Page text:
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Sunday, October 20, 2002

We Aim To Please With "Post-Relevant" Maureen Dowd

Business first: Josh Chafetz has a Weekly Standard piece which, in his estimation, needs google-bombing. Very well: go check out "The Immutable Laws of Maureen Dowd."

Next, constructive comments on Josh's article: The best point is made early:

"THE FIRST IMMUTABLE LAW OF DOWD: The first and most important rule is what might be termed the People magazine principle: All political phenomena can be reduced to caricatures of the personalities involved. Any reference to policy concerns or even to old-fashioned politicking is, like, so passé. And, of course, with every caricature goes a nickname.

The First Law is the reason that Dowd used to be so much fun to read--it's the reason she won the 1999 Pulitzer for her columns on the Lewinsky scandal. The Lewinsky scandal was all about personality; more than that, it was about personalities that lent themselves to caricature. So when Dowd wrote about President Clinton ("the Grand Canyon of need") and Monica Lewinsky (the "relentless" woman "clinging to some juvenile belief that the President loved her") and Linda Tripp (who "rides on a broomstick") and Ken Starr (a "sex addict"), it just seemed apt.

The problem is, the nation now has matters of life and death to attend to. But Dowd is still drawing caricatures..."

Not to say the remaining four laws are not apt, but the first is so true that the remainder pale. Anyway, five immutable laws of Dowd? Why not call them "Juris Dowd", shortened to JuDo? Just who is off-balance, or left on the mat, is for the reader to decide.

Ok, on to the most recent MoDo column. Josh wonders about this passage:

"I am the chairman of your Defense Policy Board," an amused Richard Perle replied. "I am an adviser to Rumsfeld, a friend of Wolfowitz's and a thorn in Powell's medals. Je suis un gourmand, Monsieur le President. I have always dreamed of opening a chain of fast-food soufflé shops based on a machine that would automatically separate eggs, beat the yolks and combine them with hot milk and sugar, add the desired flavorings, whip the whites until stiff, fold them into the mixture and bake in individual pots without human intervention. Then conveyor belts would bring the glass-enclosed ovens to the table and patrons would get to see their meals rise. I've never found investors smart enough to realize the dazzling ingenuity of the Perle Soufflé Doctrine. Meanwhile, I'm killing time trying to get your foreign policy to rise. I'm known as the Prince of Darkness."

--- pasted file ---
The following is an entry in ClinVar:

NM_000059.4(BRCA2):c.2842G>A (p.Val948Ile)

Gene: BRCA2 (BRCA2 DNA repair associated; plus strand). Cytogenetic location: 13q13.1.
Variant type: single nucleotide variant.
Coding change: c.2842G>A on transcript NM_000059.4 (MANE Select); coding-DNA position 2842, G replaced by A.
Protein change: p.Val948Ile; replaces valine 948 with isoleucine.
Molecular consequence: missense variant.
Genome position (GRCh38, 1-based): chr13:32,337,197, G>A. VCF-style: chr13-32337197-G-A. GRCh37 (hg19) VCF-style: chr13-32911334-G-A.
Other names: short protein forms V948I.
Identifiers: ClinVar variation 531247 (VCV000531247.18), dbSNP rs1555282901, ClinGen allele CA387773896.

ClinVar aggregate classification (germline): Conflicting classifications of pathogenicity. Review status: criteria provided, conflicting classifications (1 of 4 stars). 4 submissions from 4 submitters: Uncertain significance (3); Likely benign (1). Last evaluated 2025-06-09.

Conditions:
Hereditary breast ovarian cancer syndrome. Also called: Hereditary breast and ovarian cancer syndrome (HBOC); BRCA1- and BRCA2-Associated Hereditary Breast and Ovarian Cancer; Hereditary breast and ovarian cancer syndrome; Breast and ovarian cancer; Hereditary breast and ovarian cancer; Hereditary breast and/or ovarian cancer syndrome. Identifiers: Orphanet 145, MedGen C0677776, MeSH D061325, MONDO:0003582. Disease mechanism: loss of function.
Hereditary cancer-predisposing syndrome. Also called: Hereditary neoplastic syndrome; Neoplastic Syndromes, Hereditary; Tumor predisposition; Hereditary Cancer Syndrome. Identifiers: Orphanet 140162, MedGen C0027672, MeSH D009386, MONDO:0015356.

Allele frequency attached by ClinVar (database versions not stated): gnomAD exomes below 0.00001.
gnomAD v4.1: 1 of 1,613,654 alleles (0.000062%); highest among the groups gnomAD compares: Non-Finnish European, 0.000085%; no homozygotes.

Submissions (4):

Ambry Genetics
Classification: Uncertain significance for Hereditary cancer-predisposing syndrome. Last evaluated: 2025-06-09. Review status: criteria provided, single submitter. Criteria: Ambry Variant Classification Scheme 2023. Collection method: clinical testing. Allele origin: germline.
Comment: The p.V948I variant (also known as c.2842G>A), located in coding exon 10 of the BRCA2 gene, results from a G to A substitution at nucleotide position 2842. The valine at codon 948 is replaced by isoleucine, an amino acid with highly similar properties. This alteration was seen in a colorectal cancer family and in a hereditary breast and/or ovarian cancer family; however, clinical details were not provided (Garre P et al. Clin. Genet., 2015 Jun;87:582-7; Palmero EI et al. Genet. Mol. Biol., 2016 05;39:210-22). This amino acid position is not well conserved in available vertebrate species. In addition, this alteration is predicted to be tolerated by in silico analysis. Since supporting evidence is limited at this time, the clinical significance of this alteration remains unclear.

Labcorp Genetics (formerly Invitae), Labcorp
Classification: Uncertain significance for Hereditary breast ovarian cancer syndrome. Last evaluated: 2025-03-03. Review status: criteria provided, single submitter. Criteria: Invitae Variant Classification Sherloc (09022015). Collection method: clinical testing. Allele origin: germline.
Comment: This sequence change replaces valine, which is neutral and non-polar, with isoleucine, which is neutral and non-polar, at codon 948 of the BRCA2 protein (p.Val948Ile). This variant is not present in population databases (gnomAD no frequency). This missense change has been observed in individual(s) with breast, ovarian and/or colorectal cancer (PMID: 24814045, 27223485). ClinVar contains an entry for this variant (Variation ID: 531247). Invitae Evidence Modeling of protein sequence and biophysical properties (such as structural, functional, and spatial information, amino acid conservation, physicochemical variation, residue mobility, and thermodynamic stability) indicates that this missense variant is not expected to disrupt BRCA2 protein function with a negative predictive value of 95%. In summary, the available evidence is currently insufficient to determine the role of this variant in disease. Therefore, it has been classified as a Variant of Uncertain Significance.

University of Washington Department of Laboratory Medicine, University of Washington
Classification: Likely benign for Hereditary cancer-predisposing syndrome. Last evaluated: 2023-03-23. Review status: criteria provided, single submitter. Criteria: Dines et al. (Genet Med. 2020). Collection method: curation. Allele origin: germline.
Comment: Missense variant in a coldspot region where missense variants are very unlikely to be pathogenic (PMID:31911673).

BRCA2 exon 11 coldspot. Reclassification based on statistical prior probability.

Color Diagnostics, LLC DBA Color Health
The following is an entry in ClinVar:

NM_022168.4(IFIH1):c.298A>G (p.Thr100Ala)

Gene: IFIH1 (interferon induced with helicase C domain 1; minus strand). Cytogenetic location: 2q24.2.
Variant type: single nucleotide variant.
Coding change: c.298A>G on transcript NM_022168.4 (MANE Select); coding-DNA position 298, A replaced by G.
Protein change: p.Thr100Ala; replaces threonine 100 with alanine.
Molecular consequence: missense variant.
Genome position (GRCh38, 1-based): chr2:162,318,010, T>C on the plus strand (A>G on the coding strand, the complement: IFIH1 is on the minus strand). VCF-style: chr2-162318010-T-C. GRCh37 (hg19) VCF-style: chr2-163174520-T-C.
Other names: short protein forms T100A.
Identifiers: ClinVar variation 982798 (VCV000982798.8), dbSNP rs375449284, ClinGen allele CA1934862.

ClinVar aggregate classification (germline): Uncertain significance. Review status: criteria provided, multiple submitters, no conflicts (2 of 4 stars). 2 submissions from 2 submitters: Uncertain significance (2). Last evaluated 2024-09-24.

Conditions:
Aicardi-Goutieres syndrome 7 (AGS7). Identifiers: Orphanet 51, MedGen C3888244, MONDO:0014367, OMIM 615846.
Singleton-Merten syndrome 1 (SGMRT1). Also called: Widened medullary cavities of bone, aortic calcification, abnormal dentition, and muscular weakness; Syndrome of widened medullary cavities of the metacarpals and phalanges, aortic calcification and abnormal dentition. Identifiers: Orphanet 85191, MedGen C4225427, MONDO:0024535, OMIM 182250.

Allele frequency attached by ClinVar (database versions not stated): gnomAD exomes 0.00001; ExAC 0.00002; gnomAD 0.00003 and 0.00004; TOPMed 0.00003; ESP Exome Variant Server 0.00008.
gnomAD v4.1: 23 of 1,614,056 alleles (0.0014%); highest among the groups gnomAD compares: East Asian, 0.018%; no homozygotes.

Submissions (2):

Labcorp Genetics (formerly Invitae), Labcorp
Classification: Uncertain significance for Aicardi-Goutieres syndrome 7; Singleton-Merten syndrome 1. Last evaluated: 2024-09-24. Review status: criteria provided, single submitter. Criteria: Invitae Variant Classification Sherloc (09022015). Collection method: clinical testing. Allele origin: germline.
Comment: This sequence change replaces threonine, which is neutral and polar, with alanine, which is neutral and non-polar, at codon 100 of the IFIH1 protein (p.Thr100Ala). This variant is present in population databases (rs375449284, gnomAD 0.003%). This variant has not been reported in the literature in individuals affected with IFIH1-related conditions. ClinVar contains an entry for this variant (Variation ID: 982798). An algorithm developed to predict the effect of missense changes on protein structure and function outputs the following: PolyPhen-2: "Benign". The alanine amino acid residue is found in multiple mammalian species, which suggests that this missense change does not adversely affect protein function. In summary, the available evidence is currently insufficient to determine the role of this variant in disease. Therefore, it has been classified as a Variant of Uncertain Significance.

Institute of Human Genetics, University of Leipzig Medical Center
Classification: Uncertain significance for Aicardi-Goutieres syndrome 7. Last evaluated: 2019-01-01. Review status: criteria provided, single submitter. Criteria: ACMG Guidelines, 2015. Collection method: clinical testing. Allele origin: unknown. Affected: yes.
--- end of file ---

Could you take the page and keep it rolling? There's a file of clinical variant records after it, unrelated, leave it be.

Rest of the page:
Does anyone have any idea what the joke is meant to be here? Did Perle once say "You can't make an omelette without breaking eggs?" Josh and I are at sea with this one.

Finally, my own criticism of the latest MoDo piece. My impression is that even Bush's critics have recognized that he has an extraordinary memory for the faces and names of people he has met. So, if a caricature is meant to distort recognizable characteristics, what is up with the intro to the passage above, where Bush does not even recognize Richard Perle?

"The Boy Emperor was starting to feel bamboozled by his war tutors. He needed a fresh perspective. There was a guy on TV with a round face and deep voice running around Provence, London and Berlin, where he suggested Schröder resign. He was pre-eminent on pre-emption. The Boy summoned him to explain the Bush doctrine.

"Do I know you?" he asked his visitor.

"I am the chairman of your Defense Policy Board," an amused Richard Perle replied."

Just wondering. I know, I am looking for logic in all the wrong places, but still.

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